Bridging the Digital Distance

By The Peer Engagement Team

Our recent virtual conference highlighted a longstanding and evidently widening problem: the growing digital divide between people with vision loss who have advanced technology and know how to use it and those, who have neither technology nor skill-sets (e.g. 57 peers do not have email), and find themselves falling behind the information curve and shut out of more and more digital platforms. Even though PCB strove mightily to accommodate the needs of all peers, be they Zoom adepts or those accessing the conference via a 1-800 toll-free line from a landline, there were times that the lack of an Internet connection and the technology to take advantage of such a connection posed almost insurmountable barriers and embraced three trends that promise to exacerbate the problem: blind services, age, and the limited finances of those on fixed incomes.

Traditionally, in Pennsylvania and elsewhere, persons with vision loss who are looking for, have, or want to keep a job or go to school get the lion’s share of funding, bureaucratic attention, and up-to-date technology, while everyone else (the retired, the homemaker, the out-of-work-and-down-on-their-luck) gets crumbs. The former gets expensive and complex technology and the training to use it, while the latter might get some low-tech gadgets and some life skill training. As a result, the former group can access the Internet, use advanced apps and software packages, and interact with an increasingly digital world with a degree of efficiency and effectiveness, while the latter group falls farther and farther behind, gets more and more isolated, and feels more and more lost and abandoned.

The second trend is the aging of America. Senior citizens comprise the fastest-growing demographic in the country and the fastest-growing group of people with vision loss are senior citizens. These people are not interested in getting a job or going to school, so they do not qualify for funding from blindness services. They tend to be resistant to new technologies, so they do not adjust well to digital advances. And they tend to be less vocal and more acquiescent. While many in this group can and do adopt new technologies into their daily lives, too many simply feel overwhelmed, unsupported, and helpless in a world where their options and their world grow smaller and smaller.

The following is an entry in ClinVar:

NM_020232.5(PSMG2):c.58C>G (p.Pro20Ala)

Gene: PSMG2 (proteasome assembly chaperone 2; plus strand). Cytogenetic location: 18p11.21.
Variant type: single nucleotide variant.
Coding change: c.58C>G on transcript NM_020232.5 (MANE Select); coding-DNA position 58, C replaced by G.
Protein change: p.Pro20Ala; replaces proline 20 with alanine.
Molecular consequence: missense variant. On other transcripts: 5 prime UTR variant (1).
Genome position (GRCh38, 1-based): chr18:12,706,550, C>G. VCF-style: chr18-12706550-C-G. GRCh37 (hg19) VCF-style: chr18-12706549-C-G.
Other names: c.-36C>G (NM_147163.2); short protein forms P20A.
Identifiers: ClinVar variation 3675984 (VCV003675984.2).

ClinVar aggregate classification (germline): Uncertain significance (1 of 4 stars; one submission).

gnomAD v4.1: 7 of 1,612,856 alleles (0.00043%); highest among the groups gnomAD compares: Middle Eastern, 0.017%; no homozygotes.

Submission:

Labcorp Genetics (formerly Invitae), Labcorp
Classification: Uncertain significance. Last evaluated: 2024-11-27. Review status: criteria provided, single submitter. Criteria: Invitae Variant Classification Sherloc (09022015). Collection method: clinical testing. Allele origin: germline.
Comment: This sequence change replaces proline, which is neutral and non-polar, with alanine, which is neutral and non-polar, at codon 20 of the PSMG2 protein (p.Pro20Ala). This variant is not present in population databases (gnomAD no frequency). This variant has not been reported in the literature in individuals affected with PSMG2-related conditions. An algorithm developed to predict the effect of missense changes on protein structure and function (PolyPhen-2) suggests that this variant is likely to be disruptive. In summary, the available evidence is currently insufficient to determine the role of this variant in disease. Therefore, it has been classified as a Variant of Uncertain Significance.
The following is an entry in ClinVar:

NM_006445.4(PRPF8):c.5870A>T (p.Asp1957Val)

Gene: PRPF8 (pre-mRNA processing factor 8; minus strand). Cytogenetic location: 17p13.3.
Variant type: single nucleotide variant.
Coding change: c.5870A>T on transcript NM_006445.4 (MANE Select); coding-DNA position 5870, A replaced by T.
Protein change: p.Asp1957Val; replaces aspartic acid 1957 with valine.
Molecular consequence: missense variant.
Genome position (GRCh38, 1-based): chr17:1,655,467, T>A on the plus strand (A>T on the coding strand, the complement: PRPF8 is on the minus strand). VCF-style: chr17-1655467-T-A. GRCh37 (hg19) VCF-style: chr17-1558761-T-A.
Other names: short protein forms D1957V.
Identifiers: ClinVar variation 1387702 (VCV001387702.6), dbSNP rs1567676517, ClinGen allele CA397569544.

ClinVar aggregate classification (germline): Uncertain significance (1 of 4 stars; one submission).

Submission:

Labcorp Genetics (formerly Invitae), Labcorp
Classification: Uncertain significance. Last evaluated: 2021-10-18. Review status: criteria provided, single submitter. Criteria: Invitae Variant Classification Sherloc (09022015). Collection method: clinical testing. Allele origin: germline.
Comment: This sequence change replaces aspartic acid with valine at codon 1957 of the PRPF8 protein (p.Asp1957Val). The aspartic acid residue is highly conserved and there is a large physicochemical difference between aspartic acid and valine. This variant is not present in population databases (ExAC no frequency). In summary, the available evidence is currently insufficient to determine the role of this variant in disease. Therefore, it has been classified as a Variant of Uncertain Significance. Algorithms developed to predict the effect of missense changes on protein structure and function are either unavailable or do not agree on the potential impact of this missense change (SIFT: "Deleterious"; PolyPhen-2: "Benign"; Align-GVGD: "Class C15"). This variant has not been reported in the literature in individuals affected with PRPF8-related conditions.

Finally, many people in the vision loss community are on fixed incomes and simply can’t afford the latest super-duper iPhone or the most up-to-date laptop or tablet. They might have some technology, but each year it gets more and more obsolete, fewer and fewer companies support their hardware and software, and their accessibility software (screen reader, text magnifier, etc.) finds it more and more difficult to navigate and manipulate an increasingly complex digital environment.

So, what can be done? For a start, PCB can continue to support lower-tech communications platforms like toll-free long distance and ensure usable networks by which regional callers can piggy-back into Zoom sessions through one user with appropriate access. The Technology Team can set up remote training sessions and develop regional tech teams that can teach and learn from each other. PCB could also create a statewide phone tree where all peers are connected to at least two other peers, creating a synergistic communication network that encourages connection, belonging, and engagement. Finally, PCB could conduct fundraising with the sole aim of creating a GAP (Gap Assistance Program) fund to which peers could apply and from which funds could be disbursed to help defray the cost of needed technologies.

Blind services can be more efficient with its technology purchases. Just because a student or an employee wants the very latest with all the bells and whistles doesn’t mean she needs top-dollar technology. Buy students and employees the technology they need to do the job, then spend what it has saved on seniors and people out of the workforce. Maybe focus on iPhone technology because it gives the best bang for the technical buck, especially when one factors the built-in accessibility features and the amazing variety of low-cost and no-cost apps that do just as good a job as expensive stand-alone-do-just-one-thing devices. Blind services could also negotiate a low group rate with a provider and assume the cost of monthly phone service and unlimited data for people who meet financial criteria.

Finally, peers can help themselves. However, you can, band together, research what is out there, see what organizations are providing financial and technical help, and be your own best advocate! After all, PCB can only do so much, and blind services can only do so much. It’s ultimately up to you to be that squeaky wheel, that burr under the saddle, that loud voice of reasonable complaint and thoughtful strategies. And PCB is here to help you develop your advocacy skills. Look for a self-advocacy workshop coming this spring and sponsored by our Peer Engagement Team.

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